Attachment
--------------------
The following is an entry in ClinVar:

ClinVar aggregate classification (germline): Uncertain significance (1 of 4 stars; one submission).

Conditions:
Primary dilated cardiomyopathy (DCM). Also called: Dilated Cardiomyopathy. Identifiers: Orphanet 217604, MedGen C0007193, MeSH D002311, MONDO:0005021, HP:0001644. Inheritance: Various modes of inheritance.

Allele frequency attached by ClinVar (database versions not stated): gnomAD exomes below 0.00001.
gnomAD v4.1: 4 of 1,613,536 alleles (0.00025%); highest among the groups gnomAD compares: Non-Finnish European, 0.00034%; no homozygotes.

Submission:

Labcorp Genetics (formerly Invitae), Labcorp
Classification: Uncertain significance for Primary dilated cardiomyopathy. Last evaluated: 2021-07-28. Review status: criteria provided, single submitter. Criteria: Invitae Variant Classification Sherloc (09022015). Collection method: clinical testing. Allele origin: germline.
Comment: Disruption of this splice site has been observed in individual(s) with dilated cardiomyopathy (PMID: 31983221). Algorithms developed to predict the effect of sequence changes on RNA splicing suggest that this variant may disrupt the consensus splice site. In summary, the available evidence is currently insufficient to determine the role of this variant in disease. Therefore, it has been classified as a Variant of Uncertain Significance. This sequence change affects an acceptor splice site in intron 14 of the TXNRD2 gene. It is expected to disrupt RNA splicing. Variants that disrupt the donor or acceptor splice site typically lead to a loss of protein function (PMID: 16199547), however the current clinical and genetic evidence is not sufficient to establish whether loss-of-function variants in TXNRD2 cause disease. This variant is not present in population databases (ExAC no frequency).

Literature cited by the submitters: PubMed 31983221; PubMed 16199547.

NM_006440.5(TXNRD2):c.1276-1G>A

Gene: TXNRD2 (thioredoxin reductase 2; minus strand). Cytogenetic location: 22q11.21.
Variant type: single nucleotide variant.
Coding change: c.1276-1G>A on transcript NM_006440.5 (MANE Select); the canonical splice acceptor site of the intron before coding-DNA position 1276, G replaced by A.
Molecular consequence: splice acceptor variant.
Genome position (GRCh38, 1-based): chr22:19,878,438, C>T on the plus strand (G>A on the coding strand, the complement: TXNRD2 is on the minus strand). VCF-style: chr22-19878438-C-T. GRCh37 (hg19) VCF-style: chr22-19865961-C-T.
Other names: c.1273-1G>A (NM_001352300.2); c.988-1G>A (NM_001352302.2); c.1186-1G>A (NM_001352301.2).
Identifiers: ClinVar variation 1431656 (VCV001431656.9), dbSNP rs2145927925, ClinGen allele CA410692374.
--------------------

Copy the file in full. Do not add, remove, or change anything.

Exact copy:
The following is an entry in ClinVar:

ClinVar aggregate classification (germline): Uncertain significance (1 of 4 stars; one submission).

Conditions:
Primary dilated cardiomyopathy (DCM). Also called: Dilated Cardiomyopathy. Identifiers: Orphanet 217604, MedGen C0007193, MeSH D002311, MONDO:0005021, HP:0001644. Inheritance: Various modes of inheritance.

Allele frequency attached by ClinVar (database versions not stated): gnomAD exomes below 0.00001.
gnomAD v4.1: 4 of 1,613,536 alleles (0.00025%); highest among the groups gnomAD compares: Non-Finnish European, 0.00034%; no homozygotes.

Submission:

Labcorp Genetics (formerly Invitae), Labcorp
Classification: Uncertain significance for Primary dilated cardiomyopathy. Last evaluated: 2021-07-28. Review status: criteria provided, single submitter. Criteria: Invitae Variant Classification Sherloc (09022015). Collection method: clinical testing. Allele origin: germline.
Comment: Disruption of this splice site has been observed in individual(s) with dilated cardiomyopathy (PMID: 31983221). Algorithms developed to predict the effect of sequence changes on RNA splicing suggest that this variant may disrupt the consensus splice site. In summary, the available evidence is currently insufficient to determine the role of this variant in disease. Therefore, it has been classified as a Variant of Uncertain Significance. This sequence change affects an acceptor splice site in intron 14 of the TXNRD2 gene. It is expected to disrupt RNA splicing. Variants that disrupt the donor or acceptor splice site typically lead to a loss of protein function (PMID: 16199547), however the current clinical and genetic evidence is not sufficient to establish whether loss-of-function variants in TXNRD2 cause disease. This variant is not present in population databases (ExAC no frequency).

Literature cited by the submitters: PubMed 31983221; PubMed 16199547.

NM_006440.5(TXNRD2):c.1276-1G>A

Gene: TXNRD2 (thioredoxin reductase 2; minus strand). Cytogenetic location: 22q11.21.
Variant type: single nucleotide variant.
Coding change: c.1276-1G>A on transcript NM_006440.5 (MANE Select); the canonical splice acceptor site of the intron before coding-DNA position 1276, G replaced by A.
Molecular consequence: splice acceptor variant.
Genome position (GRCh38, 1-based): chr22:19,878,438, C>T on the plus strand (G>A on the coding strand, the complement: TXNRD2 is on the minus strand). VCF-style: chr22-19878438-C-T. GRCh37 (hg19) VCF-style: chr22-19865961-C-T.
Other names: c.1273-1G>A (NM_001352300.2); c.988-1G>A (NM_001352302.2); c.1186-1G>A (NM_001352301.2).
Identifiers: ClinVar variation 1431656 (VCV001431656.9), dbSNP rs2145927925, ClinGen allele CA410692374.